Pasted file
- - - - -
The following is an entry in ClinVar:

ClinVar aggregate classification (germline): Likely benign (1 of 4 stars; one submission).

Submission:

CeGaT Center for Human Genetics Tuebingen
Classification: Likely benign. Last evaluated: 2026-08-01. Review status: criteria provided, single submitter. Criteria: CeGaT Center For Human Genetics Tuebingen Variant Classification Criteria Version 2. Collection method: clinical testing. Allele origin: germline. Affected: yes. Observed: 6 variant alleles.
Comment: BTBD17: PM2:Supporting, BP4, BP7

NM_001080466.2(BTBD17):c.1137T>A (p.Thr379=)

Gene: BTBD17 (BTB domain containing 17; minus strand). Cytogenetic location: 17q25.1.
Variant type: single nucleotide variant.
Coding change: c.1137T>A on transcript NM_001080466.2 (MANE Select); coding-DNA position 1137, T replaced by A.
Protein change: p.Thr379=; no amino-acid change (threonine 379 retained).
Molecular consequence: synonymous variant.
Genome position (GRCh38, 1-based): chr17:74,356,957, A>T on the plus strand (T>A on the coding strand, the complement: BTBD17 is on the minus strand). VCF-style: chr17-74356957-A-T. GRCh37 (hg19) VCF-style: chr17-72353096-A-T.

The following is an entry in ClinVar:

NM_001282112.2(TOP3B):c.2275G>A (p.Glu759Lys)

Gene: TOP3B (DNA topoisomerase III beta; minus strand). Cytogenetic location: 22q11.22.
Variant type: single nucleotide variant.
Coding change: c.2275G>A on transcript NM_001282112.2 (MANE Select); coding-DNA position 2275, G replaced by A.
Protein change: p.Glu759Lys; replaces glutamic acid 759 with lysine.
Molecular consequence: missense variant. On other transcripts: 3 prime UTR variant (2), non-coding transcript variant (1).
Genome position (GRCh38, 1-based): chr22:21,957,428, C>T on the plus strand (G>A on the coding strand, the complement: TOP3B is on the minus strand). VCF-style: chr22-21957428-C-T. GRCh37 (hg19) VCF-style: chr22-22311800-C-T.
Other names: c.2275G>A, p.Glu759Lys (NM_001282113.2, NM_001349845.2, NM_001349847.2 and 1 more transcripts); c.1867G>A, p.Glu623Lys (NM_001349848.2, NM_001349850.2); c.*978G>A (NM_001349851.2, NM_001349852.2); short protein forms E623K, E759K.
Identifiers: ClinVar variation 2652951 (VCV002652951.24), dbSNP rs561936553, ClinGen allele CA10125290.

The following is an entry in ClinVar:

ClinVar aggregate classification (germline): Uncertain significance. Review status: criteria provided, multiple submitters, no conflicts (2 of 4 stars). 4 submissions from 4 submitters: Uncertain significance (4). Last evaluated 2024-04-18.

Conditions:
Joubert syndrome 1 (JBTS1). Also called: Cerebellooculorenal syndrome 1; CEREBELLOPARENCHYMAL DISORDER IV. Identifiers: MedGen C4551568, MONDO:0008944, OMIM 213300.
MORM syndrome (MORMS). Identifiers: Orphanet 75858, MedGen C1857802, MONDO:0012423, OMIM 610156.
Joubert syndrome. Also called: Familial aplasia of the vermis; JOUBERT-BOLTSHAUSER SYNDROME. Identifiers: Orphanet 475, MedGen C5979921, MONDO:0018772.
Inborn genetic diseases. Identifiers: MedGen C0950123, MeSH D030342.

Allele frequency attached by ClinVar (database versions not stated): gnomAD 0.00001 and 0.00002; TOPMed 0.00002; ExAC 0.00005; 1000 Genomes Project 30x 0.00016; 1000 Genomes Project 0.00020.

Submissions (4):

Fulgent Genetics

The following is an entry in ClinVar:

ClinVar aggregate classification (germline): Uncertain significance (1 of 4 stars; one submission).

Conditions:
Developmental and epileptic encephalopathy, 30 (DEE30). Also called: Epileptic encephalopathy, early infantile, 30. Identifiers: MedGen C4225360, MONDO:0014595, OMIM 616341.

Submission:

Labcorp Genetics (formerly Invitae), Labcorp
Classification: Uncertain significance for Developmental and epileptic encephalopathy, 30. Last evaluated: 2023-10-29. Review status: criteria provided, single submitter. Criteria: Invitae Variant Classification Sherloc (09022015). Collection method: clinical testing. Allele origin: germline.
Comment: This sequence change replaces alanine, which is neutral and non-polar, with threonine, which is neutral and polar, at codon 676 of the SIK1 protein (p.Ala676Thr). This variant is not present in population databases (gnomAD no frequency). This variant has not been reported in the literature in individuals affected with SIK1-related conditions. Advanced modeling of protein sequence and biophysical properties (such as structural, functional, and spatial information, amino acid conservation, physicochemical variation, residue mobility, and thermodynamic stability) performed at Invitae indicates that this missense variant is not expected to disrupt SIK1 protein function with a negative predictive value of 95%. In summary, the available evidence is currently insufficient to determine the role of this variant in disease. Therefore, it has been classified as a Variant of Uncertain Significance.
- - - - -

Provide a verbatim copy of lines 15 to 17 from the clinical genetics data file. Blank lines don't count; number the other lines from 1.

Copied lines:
NM_001282112.2(TOP3B):c.2275G>A (p.Glu759Lys)

Gene: TOP3B (DNA topoisomerase III beta; minus strand). Cytogenetic location: 22q11.22.
Variant type: single nucleotide variant.